New Roman Missal: Archaic, elitist, obscure, awkward and sexist

newromanmissal

Archaic, elitist, obscure, awkward and sexist are just some of the words used by clergy to describe the English translation of the new Roman Missal.

Priests in Australia, Ireland, the United States and New Zealand have also criticized the new translation, which is being partially used in New Zealand and will be used by the rest of the English speaking world from the first Sunday of Advent, 2011.

The main reason for the new translation is to make the English more literal and closer to the original Latin.

A few of the changes include:

  • “One in Being with the Father,” will become “consubstantial with the Father”;
  • “Before he was given up to death, a death he freely accepted,” has been changed to “At the time he was betrayed and entered willingly into his Passion”; and
  • the priest’s introduction to the Lord’s Prayer, “Let us pray with confidence to the Father in the words our Savior gave us,” has been changed to “At the Savior’s command and formed by divine teaching, we dare to say.”
  • currently when the ministers says, “The Lord be with you,” the congregation responds, “And also with you”, come Advent, the congregation will respond, “And with your spirit.”

However, the Association of Catholic Priests (ACP) in Ireland has objected to the translation and called for the new edition to be postponed for five years for more consultation.

The ACP argues that a word-for-word translation “demonstrates a lack of awareness of the insights gained from linguistics and anthropology during the past 100 years.”

A statement from the association said, “The ACP is gravely concerned that this literal translation from Latin has produced texts that are archaic, elitist and obscure and not in keeping with the natural rhythm, cadence and syntax of the English language.”

Further, it said the new text was unfair to females.

“We fear that the continued use of sexist language with its use of man, men and brothers as generic terms will alienate some women and men,” it said.

The association also raised the issue of theological accuracy in the new missal in which the Eucharistic prayers state that Jesus Christ died “for many” rather than “for all.”

“A central teaching of the Christian Churches is that Jesus died for all people. This meaning is conveyed in the current translation of the Latin words of consecration over the chalice, pro vobis et pro multis. The phrase is translated for you and for all in the current missal. The new text opts for the more literal translation, for you and for many. In English, the word ‘many’ contrasts with the word ‘few,’ so people may be led to ask, are there some for whom Jesus did not die?” added the statement.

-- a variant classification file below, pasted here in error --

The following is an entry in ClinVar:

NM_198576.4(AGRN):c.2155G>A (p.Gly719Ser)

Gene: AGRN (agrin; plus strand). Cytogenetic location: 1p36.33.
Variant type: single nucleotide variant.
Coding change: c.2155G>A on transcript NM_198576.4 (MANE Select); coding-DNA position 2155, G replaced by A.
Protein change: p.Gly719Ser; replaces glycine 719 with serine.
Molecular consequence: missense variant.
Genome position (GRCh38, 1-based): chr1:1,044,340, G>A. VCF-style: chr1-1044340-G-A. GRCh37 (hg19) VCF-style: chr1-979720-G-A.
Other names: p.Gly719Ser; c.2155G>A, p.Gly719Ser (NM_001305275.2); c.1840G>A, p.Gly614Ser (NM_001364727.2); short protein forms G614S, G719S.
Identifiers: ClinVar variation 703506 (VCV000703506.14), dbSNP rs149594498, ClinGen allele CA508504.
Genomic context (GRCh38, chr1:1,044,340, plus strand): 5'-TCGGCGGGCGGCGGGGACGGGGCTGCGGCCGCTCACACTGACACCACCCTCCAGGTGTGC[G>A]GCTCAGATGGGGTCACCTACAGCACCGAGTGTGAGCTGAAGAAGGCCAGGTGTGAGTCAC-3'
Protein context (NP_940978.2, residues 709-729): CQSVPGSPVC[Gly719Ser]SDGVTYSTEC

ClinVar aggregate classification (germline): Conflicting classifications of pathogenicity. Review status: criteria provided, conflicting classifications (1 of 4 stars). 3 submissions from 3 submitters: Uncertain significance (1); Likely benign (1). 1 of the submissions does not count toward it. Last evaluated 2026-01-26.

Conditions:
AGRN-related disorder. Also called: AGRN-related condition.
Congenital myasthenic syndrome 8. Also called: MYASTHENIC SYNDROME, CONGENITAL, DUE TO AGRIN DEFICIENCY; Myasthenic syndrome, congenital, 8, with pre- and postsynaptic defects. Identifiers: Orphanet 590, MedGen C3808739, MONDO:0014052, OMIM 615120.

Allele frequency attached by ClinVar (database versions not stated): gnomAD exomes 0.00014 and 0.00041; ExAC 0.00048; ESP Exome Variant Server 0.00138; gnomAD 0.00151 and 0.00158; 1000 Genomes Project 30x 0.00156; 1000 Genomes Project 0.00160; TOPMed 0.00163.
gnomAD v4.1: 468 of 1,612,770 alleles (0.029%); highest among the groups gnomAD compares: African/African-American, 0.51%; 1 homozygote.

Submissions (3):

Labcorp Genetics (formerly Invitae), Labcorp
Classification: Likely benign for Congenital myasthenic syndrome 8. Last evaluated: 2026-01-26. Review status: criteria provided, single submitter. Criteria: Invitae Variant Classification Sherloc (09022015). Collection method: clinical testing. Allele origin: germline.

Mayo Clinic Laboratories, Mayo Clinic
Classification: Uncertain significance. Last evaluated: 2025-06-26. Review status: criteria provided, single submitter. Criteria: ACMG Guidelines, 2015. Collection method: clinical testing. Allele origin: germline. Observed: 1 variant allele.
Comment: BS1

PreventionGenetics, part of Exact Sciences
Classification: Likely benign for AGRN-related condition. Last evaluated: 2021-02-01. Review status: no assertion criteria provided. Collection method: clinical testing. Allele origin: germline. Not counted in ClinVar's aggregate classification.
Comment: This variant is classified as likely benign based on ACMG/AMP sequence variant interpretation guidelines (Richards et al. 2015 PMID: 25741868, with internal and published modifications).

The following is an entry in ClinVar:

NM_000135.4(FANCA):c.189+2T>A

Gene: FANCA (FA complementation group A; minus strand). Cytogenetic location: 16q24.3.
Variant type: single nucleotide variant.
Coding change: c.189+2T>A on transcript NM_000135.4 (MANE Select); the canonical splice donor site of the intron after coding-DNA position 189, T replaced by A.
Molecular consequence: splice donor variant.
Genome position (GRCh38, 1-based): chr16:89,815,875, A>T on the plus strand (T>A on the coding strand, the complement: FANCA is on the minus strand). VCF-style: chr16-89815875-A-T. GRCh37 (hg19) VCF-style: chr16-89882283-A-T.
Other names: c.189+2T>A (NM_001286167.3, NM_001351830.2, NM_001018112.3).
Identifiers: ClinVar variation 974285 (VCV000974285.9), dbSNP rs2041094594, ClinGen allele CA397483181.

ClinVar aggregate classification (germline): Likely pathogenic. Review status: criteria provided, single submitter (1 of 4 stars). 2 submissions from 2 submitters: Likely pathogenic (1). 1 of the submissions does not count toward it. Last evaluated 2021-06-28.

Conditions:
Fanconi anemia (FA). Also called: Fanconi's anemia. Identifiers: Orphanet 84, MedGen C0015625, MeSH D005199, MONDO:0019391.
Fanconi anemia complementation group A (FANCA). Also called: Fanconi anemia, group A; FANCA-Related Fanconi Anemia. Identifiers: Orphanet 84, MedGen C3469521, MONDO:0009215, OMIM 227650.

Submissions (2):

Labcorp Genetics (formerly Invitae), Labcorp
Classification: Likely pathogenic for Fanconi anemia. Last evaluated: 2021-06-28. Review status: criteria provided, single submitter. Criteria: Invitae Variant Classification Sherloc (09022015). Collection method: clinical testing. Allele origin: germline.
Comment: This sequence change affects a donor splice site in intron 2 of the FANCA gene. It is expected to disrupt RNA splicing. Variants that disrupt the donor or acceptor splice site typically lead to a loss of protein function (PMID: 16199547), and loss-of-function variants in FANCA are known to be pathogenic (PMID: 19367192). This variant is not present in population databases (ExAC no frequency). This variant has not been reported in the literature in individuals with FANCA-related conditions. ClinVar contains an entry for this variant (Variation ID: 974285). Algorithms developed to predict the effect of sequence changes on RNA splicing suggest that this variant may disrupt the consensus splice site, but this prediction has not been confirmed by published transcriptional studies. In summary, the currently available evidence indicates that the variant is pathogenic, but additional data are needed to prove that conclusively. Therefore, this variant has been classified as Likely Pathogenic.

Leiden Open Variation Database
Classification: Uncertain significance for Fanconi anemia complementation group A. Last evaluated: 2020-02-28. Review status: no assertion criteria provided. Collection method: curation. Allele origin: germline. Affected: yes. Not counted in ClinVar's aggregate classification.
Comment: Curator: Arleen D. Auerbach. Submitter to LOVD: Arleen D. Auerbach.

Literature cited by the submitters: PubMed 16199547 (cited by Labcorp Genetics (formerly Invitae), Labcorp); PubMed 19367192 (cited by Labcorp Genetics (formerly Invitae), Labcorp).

Some Australian priests have called for a boycott of the new translation. However Fr Peter Williams, executive secretary Australian Catholic Bishops Conference Liturgy Commission said to boycott the translation was “opening the doors to liturgical anarchy.”

The Rev. Michael Ryan, pastor of St. James Cathedral in Seattle, started a petition asking to delay the introduction of the new missal. The petition, called “What if We Just Said Wait,” has been supported by more than 22,000 priests, nuns and laypeople around the world, some of them prominent liturgists, theologians and musicians. Only about 10 percent asked to be anonymous; the rest signed their names.

The new missal is the product of a long tug-of-war over liturgy, which began with the decision of the Second Vatican Council to make the Mass more accessible to Catholics by allowing churches to replace the Latin with the local vernacular.

Sources

News category: World.

5 Responses to New Roman Missal: Archaic, elitist, obscure, awkward and sexist

  1. Sharon says:

    It is time some men and women grew up and stopped being "offended" by what they regard as "sexist" language. The word "man" or "mankind" has always embraced men and women, human kind. I am a woman and I and many others are offended that we have had to bow to the petty complaints of some men and women. With all the problems in the world, there is much more to worry about and those sorts of people should busy themselves with works of charity instead of interferring with the words of the Mass.

    Pro multis is a Latin phrase that means "for many" or "for the many" and is taken straight from the Gospels – so why argue with that? It was mistranslated originally and has now been put right..

  2. Sharon says:

    As for quoting the church in Ireland – it is in a terrible mess with very low Mass attendance – the more you remove the sacredness from the Mass which was done through the misinterpretation of the Second Vatican Council, the more you see a drop off in Mass attendance, which has happened all over the world. We are now returning to a sense of the sacred which has been missing for 40 years.

  3. Patricia Carroll says:

    I, too, am dismayed at the egocentrism of the "sexist" so-called argument. I do wish and pray that Christians in our catholic church would be God and Christ-centred instead, and put all their energy into reading and absorbing the Gospel and New Testament books and letters as well as Old Testament, the four fifths of our Holy Bible upon which our Judeo-Christian faith is based. It is disturbing that women communicants think so lowly of them selves that they appear to me to misunderstand and marginalize our divinely commissioned roles in life.
    Faith Convert 2006

  4. Jan says:

    I agree with all the posters here, it is time that Catholics started obeying the Magisterium of the Church instead of following their own whims and fancies – if they don't like it the door is wide open for them to walk and leave the rest of us in peace.

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